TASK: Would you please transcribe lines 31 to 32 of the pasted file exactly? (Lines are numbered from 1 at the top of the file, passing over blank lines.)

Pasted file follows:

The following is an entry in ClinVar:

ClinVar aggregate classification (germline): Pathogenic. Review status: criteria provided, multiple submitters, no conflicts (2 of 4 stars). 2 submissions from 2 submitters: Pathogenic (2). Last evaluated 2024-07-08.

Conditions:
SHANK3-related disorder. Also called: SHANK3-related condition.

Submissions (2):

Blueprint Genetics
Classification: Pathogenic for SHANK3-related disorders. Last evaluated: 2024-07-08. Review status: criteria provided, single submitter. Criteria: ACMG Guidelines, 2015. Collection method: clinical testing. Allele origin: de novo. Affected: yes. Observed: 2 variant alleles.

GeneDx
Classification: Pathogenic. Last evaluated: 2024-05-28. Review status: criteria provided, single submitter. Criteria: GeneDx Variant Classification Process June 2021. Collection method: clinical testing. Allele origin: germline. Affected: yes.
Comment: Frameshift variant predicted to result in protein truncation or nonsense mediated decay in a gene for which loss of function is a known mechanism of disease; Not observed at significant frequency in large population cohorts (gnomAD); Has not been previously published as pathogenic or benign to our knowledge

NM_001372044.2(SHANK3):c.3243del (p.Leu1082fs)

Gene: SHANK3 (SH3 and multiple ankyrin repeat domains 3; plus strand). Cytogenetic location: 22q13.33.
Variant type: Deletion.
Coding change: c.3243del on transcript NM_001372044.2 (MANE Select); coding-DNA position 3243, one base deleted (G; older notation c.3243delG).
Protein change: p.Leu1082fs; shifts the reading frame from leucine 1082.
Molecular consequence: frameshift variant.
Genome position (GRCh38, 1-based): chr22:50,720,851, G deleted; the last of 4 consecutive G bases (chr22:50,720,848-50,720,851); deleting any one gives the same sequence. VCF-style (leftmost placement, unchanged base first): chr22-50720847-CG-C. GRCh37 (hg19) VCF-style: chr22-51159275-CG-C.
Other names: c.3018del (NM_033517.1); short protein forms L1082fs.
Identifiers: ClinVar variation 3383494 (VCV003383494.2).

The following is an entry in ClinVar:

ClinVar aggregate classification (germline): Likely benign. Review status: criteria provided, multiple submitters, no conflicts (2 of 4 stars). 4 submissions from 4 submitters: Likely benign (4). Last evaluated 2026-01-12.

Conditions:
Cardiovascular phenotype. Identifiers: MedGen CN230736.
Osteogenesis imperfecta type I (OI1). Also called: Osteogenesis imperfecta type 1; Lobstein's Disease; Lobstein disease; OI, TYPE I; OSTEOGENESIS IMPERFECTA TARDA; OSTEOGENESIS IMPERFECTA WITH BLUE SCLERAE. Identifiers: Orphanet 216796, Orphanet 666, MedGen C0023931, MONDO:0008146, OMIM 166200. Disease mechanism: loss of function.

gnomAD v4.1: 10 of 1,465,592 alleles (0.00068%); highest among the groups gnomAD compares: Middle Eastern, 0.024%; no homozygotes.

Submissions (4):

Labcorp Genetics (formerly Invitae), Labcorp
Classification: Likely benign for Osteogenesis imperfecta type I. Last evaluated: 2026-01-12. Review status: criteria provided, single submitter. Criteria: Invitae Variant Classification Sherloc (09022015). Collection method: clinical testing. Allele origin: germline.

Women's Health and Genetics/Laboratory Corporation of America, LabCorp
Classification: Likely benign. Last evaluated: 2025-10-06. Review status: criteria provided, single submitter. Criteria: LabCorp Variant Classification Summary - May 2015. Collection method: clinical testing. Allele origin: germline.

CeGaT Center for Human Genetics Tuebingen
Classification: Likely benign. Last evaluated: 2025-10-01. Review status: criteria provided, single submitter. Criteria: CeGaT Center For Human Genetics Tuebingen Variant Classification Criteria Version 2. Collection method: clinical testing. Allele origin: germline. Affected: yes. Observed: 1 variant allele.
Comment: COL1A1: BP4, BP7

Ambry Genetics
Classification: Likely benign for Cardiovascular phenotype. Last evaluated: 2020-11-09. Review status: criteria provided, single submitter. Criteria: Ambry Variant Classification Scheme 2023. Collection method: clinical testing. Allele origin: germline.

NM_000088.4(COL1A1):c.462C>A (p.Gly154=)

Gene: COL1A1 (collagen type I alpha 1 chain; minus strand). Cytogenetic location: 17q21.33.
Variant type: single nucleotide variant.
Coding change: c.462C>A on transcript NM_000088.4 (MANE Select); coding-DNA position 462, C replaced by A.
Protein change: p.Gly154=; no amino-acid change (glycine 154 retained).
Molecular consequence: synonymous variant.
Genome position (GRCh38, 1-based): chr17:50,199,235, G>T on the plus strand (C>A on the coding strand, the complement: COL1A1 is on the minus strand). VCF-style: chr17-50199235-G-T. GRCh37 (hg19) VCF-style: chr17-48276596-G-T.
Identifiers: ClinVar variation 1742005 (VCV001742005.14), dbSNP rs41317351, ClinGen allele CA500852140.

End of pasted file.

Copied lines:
CeGaT Center for Human Genetics Tuebingen
Classification: Likely benign. Last evaluated: 2025-10-01. Review status: criteria provided, single submitter. Criteria: CeGaT Center For Human Genetics Tuebingen Variant Classification Criteria Version 2. Collection method: clinical testing. Allele origin: germline. Affected: yes. Observed: 1 variant allele.